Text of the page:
LOS ANGELES – U.S. Department of Transportation Deputy Secretary Victor Mendez was in Los Angeles today to announce that the Los Angeles County Metropolitan Transportation Authority has been awarded two TIGER grants totaling $22.05 million to modernize the busy Willowbrook/Rosa Parks Station on the Blue Line and improve bicycle and pedestrian access in Little Tokyo. The projects are among 72 transportation projects selected to receive a total of $600 million in 46 states and the District of Columbia from the Department of Transportation’s 2014 TIGER (Transportation Investment Generating Economic Recovery) Program, which Transportation Secretary Anthony Foxx announced on September 12.
“As uncertainty about the future of long-term federal funding continues, this round of TIGER will be a shot in the arm for these innovative, job-creating and quality of life-enhancing projects,” said Secretary Foxx. “As the population of California’s largest city continues to grow, it is imperative that we invest in transit projects like these to ensure that all Angelenos can participate in the life of this city and have an opportunity to join the middle class. For every project we select, however, we must turn dozens more away – projects that could be getting done if Congress passed the GROW AMERICA Act, which would double the funding available for TIGER and growing the number of projects we could support.”
“These TIGER grants reflect the Department’s ongoing commitment to help greater Los Angeles bring more good transportation options to one of the most congested metropolitan regions in the United States,” said Deputy Secretary Mendez. “The TIGER Program is ideally suited to projects like these that leverage transportation as a means strengthening communities and creating new opportunities for thousands of residents.”
The TIGER funds will support two separate projects in Los Angeles County. One grant invests $10.25 million toward the estimated $53 million renovation and modernization of the Willowbrook/Rosa Parks Station, the city’s fourth-busiest station, serving over 22,000 passengers daily. The station will undergo a series of improvements, including relocating the bus terminal to be closer to the Blue Line; extending the station platform; constructing new pedestrian pathways; and building a new community plaza. The second grant, farther downtown, in Little Tokyo, provides $11.8 million in TIGER funds toward the $17 million Eastside Access Improvement project, which will bring new crosswalks, bicycle lanes, and streetscaping to improve access to Union Station and existing Metro bus and rail connections—while making the area safer for walking and biking. These improvements will also support the planned Regional Connector light rail system that connects the Little Tokyo and Arts District communities to a variety of Los Angeles destinations.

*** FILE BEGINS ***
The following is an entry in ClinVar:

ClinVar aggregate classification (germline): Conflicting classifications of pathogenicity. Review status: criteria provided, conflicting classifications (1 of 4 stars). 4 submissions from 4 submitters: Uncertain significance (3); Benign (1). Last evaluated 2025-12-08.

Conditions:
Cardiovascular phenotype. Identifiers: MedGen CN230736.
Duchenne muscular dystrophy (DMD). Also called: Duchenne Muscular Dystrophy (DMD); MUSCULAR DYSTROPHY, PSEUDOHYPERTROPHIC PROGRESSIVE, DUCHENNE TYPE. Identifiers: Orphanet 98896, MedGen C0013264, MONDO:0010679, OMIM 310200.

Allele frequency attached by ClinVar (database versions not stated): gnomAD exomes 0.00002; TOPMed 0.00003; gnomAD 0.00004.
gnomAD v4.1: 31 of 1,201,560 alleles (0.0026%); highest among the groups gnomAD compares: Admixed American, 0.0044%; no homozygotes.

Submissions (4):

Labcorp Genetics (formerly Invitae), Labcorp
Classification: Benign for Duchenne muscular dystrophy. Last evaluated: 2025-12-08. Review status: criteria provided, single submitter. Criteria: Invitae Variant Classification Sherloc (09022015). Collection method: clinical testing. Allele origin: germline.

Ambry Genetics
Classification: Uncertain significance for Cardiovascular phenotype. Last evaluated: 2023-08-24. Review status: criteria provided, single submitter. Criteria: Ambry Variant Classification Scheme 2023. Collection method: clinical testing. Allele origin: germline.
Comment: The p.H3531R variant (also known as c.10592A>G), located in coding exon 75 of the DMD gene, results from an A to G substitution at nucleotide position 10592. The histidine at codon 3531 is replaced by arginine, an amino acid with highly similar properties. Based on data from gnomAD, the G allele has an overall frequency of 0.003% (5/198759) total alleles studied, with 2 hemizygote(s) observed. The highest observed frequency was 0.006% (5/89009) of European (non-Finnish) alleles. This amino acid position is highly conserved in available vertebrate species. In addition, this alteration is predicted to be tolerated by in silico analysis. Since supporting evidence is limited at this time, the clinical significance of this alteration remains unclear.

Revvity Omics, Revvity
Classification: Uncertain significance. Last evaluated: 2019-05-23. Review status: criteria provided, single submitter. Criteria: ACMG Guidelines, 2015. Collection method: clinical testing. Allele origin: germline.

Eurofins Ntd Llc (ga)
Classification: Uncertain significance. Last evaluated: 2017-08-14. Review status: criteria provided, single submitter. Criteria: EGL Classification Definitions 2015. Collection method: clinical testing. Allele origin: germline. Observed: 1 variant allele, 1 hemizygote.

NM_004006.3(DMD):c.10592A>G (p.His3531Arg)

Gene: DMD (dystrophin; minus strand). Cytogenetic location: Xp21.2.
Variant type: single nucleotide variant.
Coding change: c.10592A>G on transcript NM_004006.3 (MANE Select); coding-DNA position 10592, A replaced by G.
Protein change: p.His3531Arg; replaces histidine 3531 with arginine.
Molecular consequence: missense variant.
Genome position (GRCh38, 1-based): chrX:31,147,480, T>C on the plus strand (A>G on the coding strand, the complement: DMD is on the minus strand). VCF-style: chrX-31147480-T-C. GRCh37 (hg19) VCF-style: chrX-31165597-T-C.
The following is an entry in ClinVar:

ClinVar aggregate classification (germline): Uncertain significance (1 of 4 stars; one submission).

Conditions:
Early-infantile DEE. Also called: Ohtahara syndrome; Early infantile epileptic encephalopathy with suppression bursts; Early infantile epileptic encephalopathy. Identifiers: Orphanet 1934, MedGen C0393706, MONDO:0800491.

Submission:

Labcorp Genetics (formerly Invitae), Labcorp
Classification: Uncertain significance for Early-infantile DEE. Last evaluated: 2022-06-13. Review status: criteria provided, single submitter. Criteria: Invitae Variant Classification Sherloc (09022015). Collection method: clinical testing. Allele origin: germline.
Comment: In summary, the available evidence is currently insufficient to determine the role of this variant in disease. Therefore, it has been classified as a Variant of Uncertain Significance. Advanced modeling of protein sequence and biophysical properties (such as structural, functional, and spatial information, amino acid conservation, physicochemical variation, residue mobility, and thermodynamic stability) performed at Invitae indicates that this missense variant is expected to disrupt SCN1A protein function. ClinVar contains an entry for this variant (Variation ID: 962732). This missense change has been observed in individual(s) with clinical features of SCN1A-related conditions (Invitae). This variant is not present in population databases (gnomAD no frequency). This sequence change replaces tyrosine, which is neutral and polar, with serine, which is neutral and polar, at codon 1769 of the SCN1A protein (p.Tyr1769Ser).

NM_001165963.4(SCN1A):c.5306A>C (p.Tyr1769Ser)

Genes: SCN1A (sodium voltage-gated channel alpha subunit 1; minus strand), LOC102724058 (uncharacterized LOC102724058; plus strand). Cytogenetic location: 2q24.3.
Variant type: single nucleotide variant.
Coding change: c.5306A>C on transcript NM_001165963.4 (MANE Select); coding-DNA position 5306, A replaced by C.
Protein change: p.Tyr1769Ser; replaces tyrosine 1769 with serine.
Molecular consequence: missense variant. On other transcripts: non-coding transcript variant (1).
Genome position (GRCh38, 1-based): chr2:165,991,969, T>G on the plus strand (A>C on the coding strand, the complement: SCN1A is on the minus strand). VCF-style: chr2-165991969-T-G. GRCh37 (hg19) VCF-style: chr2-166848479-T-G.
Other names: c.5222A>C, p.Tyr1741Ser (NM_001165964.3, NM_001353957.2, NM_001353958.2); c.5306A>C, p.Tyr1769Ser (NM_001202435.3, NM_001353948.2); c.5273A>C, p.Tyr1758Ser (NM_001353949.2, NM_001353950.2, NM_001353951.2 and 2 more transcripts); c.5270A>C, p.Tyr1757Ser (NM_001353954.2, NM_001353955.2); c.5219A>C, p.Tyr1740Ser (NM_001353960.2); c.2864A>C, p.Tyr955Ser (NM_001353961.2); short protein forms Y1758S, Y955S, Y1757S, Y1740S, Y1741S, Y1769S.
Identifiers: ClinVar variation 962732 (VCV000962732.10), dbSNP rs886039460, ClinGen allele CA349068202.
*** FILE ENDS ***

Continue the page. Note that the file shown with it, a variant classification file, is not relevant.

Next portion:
“We congratulate the citizens of Los Angeles, who are big winners in obtaining these highly competitive TIGER grant funds,” said Federal Transit Administration Acting Administrator Therese McMillan. “These projects will support LA’s ongoing efforts to improve access to efficient, reliable public transportation throughout the region and ensure that hard-working families can reach jobs, school, health care, and take advantage of all the region has to offer.”
The GROW AMERICA Act, the Administration’s surface transportation reauthorization proposal, would authorize $5 billion over four years for much-needed additional TIGER funding to help meet the overwhelming demand for significant infrastructure investments around the country and provide the certainty that states and local governments need to properly plan for investment. The $302 billion, four year transportation reauthorization proposal would provide increased and stable funding for the nation’s highways, bridges, transit, and rail systems without contributing to the deficit. The GROW AMERICA Act also includes several critical program reforms to improve the efficiency and effectiveness of federal highway, rail, and transit programs.
The Department received 797 eligible applications from 49 states, U.S. territories and the District of Columbia, an increase from the 585 applications received in 2013. Overall, applicants requested 15 times the $600 million available for the program, or $9.5 billion for needed transportation projects.
Since 2009, the TIGER program has provided nearly $4.1 billion to 342 projects in all 50 states, the District of Columbia and Puerto Rico. Demand for the program has been overwhelming, and during the previous five rounds, the Department of Transportation received more than 6,000 applications requesting more than $124 billion for transportation projects across the country. Congress provided the most recent funding as part of the bipartisan Consolidated Appropriations Act, 2014, signed by President Obama on January 17, 2014.
Click here for additional information on individual TIGER grants.
Click here for additional information on the Department of Transportation’s 2014 TIGER Program.
Click here for additional information on the GROW AMERICA Act.